The ordinary act – dedicated to the people of Flight MH17

The ordinary act

Suddenly, the everyday act of

Standing on the stairs

Stopping, to tie my shoe laces

becomes miraculous.

As I catch my breath,

before rushing out,

People are falling like snowflakes.

A child’s rucksack, a stuffed toy monkey,

the body of a St Bernard, and of macaws,

jettisoned, marooned,

Sprawled amongst the wheat sheaves that are

reaching, cathedral like, towards the sun switched summer shadows.

Silage rolls basking like petrol drums.

A bitter crop for Ukraine

and for the world, well beyond.

The tractor tracks of harvest green

scrambling, ploughing

slough of despond.


As I eat lunch,

tanks are scouring sandy paths

in a ravaged landscape,

savage hewn ruts of falling machinery,

rockets, surly and skywards menacing

dust plagued army vehicles,

the bloated belch of the side splitting guns,

the pylons staggering, the wires ablaze with the noise of war.


Here, as I stare out of the train window,

trees fill the skyline, and there are sunflowers

and cornfields, basking in the peace of an English summers day.

The harvest should be full and fat

the table fully laden, untroubled by despair.

Elsewhere – on the bad days,

it can feel like almost everywhere –

we reap people, homes, schools and hospitals,

the table groans, splits, splinters

destroyed by an overwhelming burden of care.

A skeleton building, a dolls house, fractured

Curtains shivering, post explosion blasted,

young lives, rich with promise, now ever disabled

and only ghosts left to sit at this harvest table.

Outside Newport, Gwent, I see a mattress hanging

drunk and halfway out of a window,

but it’s only out to air.

In Gaza it would act as an emblem for despair.


Might we replay, replace these moments, I wonder,

in some fondly imagined,

great blue yonder?


Months later, I awake early,

a storm is battering the mountain side.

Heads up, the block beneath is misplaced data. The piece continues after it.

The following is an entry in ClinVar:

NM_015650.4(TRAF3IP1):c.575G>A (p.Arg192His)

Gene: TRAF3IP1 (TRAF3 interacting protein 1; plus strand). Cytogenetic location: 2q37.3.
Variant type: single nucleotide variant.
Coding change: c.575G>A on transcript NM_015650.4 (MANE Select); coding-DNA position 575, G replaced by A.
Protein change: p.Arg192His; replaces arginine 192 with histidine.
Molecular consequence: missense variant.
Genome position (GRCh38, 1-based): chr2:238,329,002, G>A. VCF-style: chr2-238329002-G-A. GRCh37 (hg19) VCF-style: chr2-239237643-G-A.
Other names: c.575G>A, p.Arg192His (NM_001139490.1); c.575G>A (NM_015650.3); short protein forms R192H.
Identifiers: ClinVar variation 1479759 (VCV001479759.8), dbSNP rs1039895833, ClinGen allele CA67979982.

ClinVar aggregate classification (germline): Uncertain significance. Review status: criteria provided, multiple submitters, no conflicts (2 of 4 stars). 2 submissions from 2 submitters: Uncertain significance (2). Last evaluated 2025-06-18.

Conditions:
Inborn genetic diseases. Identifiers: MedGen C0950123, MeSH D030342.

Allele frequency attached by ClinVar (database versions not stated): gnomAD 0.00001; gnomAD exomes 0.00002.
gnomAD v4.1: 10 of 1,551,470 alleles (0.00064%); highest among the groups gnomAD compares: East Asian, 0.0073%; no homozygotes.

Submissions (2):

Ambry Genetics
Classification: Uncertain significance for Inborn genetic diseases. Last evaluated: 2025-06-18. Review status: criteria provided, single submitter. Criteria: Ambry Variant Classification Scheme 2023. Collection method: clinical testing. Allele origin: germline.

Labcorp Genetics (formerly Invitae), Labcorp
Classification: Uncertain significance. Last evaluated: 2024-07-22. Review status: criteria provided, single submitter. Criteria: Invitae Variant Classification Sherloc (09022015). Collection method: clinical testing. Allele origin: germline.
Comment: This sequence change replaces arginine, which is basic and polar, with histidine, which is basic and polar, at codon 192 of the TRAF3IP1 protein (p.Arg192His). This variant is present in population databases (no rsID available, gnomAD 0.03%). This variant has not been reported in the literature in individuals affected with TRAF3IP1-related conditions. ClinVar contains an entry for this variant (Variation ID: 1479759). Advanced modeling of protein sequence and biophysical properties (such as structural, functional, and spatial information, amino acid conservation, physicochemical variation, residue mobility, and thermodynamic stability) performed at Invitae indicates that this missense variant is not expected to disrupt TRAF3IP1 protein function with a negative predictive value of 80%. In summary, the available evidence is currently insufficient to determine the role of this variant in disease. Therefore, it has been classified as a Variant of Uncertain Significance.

I remember a morning, nearly 30 years ago,

a dustbin lid, a galvanised chariot wheel,

careering up and down Bullar Road,

awakening the citizens of Bitterne Park,

the dawn ghosted, wind maddened,

alarm clock fumbling of the semi dark.

Right now, it is wild outside, the trees are stuttering

whooshing, swishing and swirling.

Yet I am safe, cocooned, unperturbed,

secure, loved, undisturbed.


Elsewhere, the storm clouds curling,

warfare, Ebola, conflicts clattering,

the media chattering, gabbling,

politicians and generals, as ever, squabbling.

And all across this battered globe

there will be those, saddened, shattered,

bruised and betrayed, left bereft, barely intact.


Later, I will tie my shoelaces, walk the dogs,

fulfil, I trust, a host of everyday miracles,

celebrate my great fortune, and for those I love.

Privileged to work on something in which I believe.


Needing , ever, to remember the simple grace,

the joy of place, the ability to eat, sleep, breathe,

the breathtaking, gut wrenching, savage celebration

of simply being alive.


The daily, extraordinary,

ordinary act.



A note of explanation.

I have thought, long and hard about this poem, both with regard to writing it, and now to publishing it, as it could seem both heartless and cavalier to celebrate one’s own good fortune amidst the devastation and desperation of so many people’s lives. But I do believe that there is an obligation upon those of us who are fortunate enough to enjoy good health and prosperity to recognise that, and to be thankful for it – and to utilise the opportunities that such good fortune allows us, to be of benefit to others, however we might choose to do so. Like so many people, I was shocked and appalled by both the reality and the awful imagery of the downed Flight MH17 – and so much else that has occurred since – and my heart goes out to everyone affected, left troubled or worse, as a consequence of it. My poem, for what it is worth, is dedicated to all who suffer, and to all who strive to alleviate everyday pain and despair.

3 Comments on “The ordinary act – dedicated to the people of Flight MH17”

  1. helen carey says:

    It’s a beautiful poem. Yes, luck changes on a sixpence – but we should definitely relish it while we can.


  2. Krissie Davies says:

    Some of your best work, I’d say


    Krissie 0044 7771 856377 Sent with Good (

    Krissie Davies T:01895 205273


  3. stew1e says:

    Powerful stuff, Marc. I always find it difficult to write about such matters (e.g. my poem “Wilful Amnesia” that I posted for World Inequality Day last week, & immediately sank, like a stone, into oblivion!)


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